remain faithful. Would you please pray that for us?

We are grateful for you and pray that you experience the Lord’s richest blessings in this New Year!

We’re No Longer On Campus, But We’re Still Reaching Students

The role of a missionary is to establish ministries and raise up leaders who can take over, allowing the missionary to move on to establish new ministries.

For more than 20 years, Jen and I worked on university campuses to establish ministries and raise up leaders and laborers. Though we’re no longer serving on campus, we’re still involved in reaching students. By God’s grace, many of our former students are now leading the charge to reach this year’s freshmen on campuses throughout California, Arizona and around the world.

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Jon Roper (left), was a student involved with Cru at UC Davis and now leads the Cru ministry at UC Irvine.

This past week, I had the opportunity to spend the day at UC Irvine helping one of our former students, Jon Roper, who is now leading the Cru ministry there. Jon and his team are in the middle of Welcome Week, seeking to reach out to more than 20,000 students on the campus.

As I approached the table where Jon and 30+ students were already setting up for the day, I thought about all the hard work and effort that was expended just to get ready for that week.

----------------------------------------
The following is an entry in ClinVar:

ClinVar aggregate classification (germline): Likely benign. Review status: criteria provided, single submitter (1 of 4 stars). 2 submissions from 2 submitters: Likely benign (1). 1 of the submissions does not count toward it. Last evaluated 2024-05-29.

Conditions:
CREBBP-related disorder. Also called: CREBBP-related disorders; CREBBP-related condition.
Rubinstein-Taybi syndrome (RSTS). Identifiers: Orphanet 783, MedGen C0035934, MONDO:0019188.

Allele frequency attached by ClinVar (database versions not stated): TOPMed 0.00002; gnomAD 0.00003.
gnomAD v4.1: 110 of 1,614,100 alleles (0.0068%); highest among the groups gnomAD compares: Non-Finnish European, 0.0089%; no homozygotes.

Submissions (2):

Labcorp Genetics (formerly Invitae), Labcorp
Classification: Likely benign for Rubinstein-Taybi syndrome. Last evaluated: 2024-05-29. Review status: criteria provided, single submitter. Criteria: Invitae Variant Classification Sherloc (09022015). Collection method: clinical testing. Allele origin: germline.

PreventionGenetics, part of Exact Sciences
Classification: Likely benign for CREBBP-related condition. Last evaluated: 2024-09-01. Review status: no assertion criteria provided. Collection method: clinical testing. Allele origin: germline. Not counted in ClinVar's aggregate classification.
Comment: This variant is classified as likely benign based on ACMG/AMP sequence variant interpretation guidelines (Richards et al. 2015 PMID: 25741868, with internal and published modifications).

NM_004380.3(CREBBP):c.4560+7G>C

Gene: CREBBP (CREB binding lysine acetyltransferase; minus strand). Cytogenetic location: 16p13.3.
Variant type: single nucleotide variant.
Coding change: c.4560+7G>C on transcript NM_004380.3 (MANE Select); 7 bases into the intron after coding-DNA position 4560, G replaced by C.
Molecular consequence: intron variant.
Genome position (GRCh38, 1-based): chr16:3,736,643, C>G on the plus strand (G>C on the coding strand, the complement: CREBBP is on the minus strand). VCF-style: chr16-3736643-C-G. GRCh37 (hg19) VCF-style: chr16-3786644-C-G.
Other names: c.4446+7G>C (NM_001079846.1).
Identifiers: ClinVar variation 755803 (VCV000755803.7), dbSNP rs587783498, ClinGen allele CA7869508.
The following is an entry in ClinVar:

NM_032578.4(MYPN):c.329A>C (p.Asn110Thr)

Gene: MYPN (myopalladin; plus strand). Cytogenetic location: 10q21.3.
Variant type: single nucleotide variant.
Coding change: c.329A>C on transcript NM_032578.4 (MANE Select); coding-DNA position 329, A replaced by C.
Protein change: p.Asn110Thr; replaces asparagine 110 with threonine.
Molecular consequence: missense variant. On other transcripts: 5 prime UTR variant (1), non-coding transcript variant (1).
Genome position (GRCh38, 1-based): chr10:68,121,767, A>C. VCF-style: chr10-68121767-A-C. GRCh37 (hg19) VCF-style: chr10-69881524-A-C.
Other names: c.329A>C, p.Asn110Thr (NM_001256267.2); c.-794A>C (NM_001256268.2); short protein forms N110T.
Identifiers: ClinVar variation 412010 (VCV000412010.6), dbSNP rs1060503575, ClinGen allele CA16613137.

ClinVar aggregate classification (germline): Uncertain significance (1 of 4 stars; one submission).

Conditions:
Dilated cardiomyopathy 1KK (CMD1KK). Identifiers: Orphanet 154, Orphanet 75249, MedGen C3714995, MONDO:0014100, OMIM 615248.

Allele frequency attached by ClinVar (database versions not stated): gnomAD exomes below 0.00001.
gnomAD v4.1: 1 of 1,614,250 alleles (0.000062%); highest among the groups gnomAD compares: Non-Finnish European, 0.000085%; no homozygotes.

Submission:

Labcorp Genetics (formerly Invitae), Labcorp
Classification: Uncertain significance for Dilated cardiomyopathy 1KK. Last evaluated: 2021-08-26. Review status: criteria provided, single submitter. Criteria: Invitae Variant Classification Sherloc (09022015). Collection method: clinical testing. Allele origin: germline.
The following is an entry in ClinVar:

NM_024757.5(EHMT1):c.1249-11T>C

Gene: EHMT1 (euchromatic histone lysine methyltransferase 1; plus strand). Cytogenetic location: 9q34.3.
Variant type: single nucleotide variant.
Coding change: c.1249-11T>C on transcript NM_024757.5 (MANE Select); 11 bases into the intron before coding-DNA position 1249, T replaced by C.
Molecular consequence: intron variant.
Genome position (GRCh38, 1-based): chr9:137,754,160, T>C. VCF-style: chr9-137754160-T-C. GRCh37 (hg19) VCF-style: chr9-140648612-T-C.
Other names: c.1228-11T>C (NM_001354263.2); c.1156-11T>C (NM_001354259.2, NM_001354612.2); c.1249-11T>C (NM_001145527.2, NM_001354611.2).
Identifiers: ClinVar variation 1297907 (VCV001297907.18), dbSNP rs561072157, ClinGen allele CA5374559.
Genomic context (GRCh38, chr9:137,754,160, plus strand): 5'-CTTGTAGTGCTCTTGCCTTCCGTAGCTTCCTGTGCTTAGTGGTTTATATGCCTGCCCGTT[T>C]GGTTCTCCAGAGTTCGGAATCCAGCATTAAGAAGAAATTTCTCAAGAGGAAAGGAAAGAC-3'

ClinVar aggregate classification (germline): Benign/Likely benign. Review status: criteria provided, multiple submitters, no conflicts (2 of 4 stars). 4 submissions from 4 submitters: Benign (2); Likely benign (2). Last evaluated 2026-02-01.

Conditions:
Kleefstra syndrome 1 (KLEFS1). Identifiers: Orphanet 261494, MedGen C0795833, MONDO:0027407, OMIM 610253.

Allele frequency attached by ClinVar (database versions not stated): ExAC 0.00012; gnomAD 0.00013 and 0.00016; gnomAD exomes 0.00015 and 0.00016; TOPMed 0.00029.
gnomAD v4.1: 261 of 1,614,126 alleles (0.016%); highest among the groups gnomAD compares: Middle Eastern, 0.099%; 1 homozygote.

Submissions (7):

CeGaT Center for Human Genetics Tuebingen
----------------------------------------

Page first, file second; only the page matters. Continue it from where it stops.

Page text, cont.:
Preparing for the first week of school was a gargantuan task when Jen and I were ministering on campus. Promotional materials had to be created and printed weeks ahead of time. Students had to be mobilized to show up early. Rooms and tables had to be reserved. Small groups had to be organized. Students needed to be trained in setting up appointments and sharing their faith.

Jon and I interacting with some international students from India.
Jon and I interacting with some international students from India.

A variety of events had to be planned and implemented during that first week. Everything we did was aimed at reaching as many students as possible, in the hopes of introducing them to Christ and plugging them into a community of Christ-followers that would aid them in growing into mature disciples of Jesus.

While the pace was harrowing, the reward was great. Often we would have thousands of new students to contact during the fall quarter. Some were already Christians who were looking for community, but many were non-believers with whom we had the privilege of sharing Christ.

I certainly don’t miss the long hours and hard work that went into the Fall outreach but the excitement and energy that occurs when mobilizing students is infectious.

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Beth (middle), was a student at UC Davis. She now ministers with Cru at Cal Poly, Pomona.
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Cal Poly, Pomona Epic students hand out snow cones to new students on campus

At UCI, it was fun to see Jon leading and directing his students to places around the campus to engage and interact with new students. Time will tell how the Lord will use those efforts but after just one day of engaging students, Jon’s team has over 1300 new contacts to follow up in the coming weeks.